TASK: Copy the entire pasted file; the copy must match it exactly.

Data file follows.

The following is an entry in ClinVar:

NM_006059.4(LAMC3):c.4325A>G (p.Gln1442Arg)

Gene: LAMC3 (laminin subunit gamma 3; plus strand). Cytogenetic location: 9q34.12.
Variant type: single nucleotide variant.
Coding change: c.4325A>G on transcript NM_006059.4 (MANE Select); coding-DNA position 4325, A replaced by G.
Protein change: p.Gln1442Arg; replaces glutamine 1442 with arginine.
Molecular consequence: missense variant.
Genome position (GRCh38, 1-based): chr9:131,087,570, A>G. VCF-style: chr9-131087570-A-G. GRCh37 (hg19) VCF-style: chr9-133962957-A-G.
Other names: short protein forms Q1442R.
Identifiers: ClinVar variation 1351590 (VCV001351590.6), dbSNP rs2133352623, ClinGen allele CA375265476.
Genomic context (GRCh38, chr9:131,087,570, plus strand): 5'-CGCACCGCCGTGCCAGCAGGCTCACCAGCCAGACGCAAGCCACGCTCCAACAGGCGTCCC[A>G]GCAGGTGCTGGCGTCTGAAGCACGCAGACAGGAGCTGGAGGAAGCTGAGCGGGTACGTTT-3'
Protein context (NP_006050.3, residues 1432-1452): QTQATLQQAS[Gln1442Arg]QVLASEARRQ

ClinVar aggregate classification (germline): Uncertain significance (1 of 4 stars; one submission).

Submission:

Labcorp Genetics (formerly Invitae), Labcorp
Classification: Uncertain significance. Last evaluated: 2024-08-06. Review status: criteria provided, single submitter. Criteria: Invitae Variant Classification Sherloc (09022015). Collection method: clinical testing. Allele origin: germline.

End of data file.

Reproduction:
The following is an entry in ClinVar:

NM_006059.4(LAMC3):c.4325A>G (p.Gln1442Arg)

Gene: LAMC3 (laminin subunit gamma 3; plus strand). Cytogenetic location: 9q34.12.
Variant type: single nucleotide variant.
Coding change: c.4325A>G on transcript NM_006059.4 (MANE Select); coding-DNA position 4325, A replaced by G.
Protein change: p.Gln1442Arg; replaces glutamine 1442 with arginine.
Molecular consequence: missense variant.
Genome position (GRCh38, 1-based): chr9:131,087,570, A>G. VCF-style: chr9-131087570-A-G. GRCh37 (hg19) VCF-style: chr9-133962957-A-G.
Other names: short protein forms Q1442R.
Identifiers: ClinVar variation 1351590 (VCV001351590.6), dbSNP rs2133352623, ClinGen allele CA375265476.
Genomic context (GRCh38, chr9:131,087,570, plus strand): 5'-CGCACCGCCGTGCCAGCAGGCTCACCAGCCAGACGCAAGCCACGCTCCAACAGGCGTCCC[A>G]GCAGGTGCTGGCGTCTGAAGCACGCAGACAGGAGCTGGAGGAAGCTGAGCGGGTACGTTT-3'
Protein context (NP_006050.3, residues 1432-1452): QTQATLQQAS[Gln1442Arg]QVLASEARRQ

ClinVar aggregate classification (germline): Uncertain significance (1 of 4 stars; one submission).

Submission:

Labcorp Genetics (formerly Invitae), Labcorp
Classification: Uncertain significance. Last evaluated: 2024-08-06. Review status: criteria provided, single submitter. Criteria: Invitae Variant Classification Sherloc (09022015). Collection method: clinical testing. Allele origin: germline.